Finally, some approximation of justice has been secured for Barry Moss. The 52-year-old handyman from Evans was struck by an SUV whose driver, Gabriele Ballowe, callously fled the scene, leaving him to die in the December cold three years ago.
Ballowe, who worked hard to conceal her guilt, was sentenced to a year in jail Tuesday, two months after she pleaded guilty to leaving the scene of an accident. But that plea came only after a change in district attorney, the discovery of new evidence and a plea bargain whose concessions extracted an admission of guilt but a penalty that does not, in any way, reflect the seriousness of her crime.
Just for starters, witnesses say she was eating and drinking for a couple of hours before the accident and was likely intoxicated. She appeared to stumble as she left and refused a waitress’s offer of a ride.
After striking Moss and fleeing the scene – running a stop sign in the process, according to a witness – she took her gray 2013 Ford Explorer to a body shop in Dunkirk, 20 miles away, rather than one of many that were much closer to her home.
Moss’ body was found three years ago this Thursday. In the intervening years, Ballowe acknowledged nothing, even as her victim’s family coped with grief and loss, all but certain that Ballowe had killed him but with justice agonizingly out of reach.
Last year, things began to unravel for Ballowe. She settled a civil lawsuit with Moss’ family, and while she didn’t admit guilt, she essentially confirmed what most people already knew to be true. She killed a man, drove away and showed no signs of remorse.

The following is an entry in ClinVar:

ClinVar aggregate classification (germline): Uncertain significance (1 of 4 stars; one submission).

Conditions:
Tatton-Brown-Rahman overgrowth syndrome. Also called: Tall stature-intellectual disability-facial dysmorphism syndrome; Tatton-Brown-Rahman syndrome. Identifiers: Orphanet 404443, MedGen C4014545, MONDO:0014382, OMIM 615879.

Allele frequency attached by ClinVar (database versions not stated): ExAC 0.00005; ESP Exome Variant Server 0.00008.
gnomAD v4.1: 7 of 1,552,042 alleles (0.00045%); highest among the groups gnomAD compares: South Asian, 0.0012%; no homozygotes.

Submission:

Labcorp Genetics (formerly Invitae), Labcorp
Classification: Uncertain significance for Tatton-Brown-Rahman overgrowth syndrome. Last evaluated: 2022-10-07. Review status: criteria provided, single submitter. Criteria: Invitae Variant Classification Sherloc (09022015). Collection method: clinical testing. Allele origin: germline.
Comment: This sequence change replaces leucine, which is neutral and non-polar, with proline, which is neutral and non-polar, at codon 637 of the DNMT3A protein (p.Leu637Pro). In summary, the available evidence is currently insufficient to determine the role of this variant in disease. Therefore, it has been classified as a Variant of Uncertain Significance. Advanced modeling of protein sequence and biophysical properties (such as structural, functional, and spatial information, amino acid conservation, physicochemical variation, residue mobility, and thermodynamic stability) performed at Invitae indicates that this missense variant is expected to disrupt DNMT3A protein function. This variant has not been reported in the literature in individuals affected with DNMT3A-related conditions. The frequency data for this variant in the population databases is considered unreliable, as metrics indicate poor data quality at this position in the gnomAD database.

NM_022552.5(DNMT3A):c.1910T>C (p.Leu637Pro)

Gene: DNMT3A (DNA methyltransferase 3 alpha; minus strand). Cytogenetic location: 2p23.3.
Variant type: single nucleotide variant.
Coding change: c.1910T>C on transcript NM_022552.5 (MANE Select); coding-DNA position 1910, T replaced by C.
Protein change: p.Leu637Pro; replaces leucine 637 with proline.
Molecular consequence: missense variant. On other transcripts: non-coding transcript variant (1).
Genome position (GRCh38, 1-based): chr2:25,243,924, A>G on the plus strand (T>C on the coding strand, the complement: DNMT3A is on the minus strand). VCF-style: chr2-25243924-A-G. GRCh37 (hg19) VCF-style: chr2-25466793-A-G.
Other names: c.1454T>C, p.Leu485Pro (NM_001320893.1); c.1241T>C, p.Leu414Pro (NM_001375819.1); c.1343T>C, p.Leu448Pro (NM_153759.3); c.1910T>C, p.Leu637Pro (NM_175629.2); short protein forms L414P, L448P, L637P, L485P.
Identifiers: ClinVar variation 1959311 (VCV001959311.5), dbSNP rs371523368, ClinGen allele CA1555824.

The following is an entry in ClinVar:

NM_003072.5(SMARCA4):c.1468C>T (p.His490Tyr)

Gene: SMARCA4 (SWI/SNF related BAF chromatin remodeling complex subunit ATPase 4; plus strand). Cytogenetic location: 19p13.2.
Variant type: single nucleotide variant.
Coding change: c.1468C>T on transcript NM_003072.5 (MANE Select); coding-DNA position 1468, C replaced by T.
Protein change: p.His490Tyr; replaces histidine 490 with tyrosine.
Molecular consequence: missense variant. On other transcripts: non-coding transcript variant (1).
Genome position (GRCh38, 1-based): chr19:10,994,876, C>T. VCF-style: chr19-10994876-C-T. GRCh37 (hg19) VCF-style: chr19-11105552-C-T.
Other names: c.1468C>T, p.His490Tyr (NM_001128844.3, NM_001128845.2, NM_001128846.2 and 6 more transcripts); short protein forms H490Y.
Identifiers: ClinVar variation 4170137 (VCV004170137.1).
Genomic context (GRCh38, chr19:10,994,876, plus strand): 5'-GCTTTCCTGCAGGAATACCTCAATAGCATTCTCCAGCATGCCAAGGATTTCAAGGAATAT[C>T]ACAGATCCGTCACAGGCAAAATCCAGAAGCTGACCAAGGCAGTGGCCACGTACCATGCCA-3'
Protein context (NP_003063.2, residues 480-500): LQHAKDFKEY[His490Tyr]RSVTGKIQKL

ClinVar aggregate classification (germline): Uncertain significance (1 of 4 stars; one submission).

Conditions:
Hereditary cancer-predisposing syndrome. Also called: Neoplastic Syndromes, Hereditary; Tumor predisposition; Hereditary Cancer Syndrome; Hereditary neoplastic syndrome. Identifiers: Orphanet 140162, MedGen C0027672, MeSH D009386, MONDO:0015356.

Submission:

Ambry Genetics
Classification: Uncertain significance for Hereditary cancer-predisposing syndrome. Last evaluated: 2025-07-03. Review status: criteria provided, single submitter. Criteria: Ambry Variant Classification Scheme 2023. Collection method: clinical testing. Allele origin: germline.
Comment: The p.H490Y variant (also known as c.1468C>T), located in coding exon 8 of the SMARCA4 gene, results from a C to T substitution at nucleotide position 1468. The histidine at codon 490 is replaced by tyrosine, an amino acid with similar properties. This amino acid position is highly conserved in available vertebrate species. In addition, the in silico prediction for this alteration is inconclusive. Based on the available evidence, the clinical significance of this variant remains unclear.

Her luck ran out, finally, when former District Attorney Frank A. Sedita III left the office for a judgeship. Sedita had instructed a grand jury to drop its indictment of Ballowe, contending that the evidence was insufficient. That’s what happened, despite the vigorous protests of the police who investigated the crime. But Sedita’s successor, Interim District Attorney Michael J. Flaherty Jr., reopened the case this year, produced new evidence and secured her guilty plea.
At her sentencing Tuesday, Ballowe told the court that she was plagued by guilt from the start. She said she made “a terrible mistake that will haunt me forever” and that she “should have stopped.” She said she had been praying for her victim’s family since “day one.”
Maybe that’s all true. Only she can really know. But if it is, no one would have guessed it based on nearly three years of silence that was followed, on the day she pleaded guilty, by her quibbling with the court about whether she “fled the scene” of the accident or “drove off” from it.
For all of that, Ballowe will spend a year in county jail, not the years she deserves in a state prison. She should be required to serve every day of the sentence. Her behavior there and in subsequent years will demonstrate the depth of whatever remorse she may feel.
Some people turn to educating others to warn them off their mistakes. They speak frankly to school assemblies, service clubs, church organizations – anyone who will listen – in a lifelong mission dedicated to sparing others the grief they caused and the price they paid. Others shrug and pick up more or less where they left off.
Perhaps it will be the former. But whatever it is, she will be alive and Barry Moss will still be dead.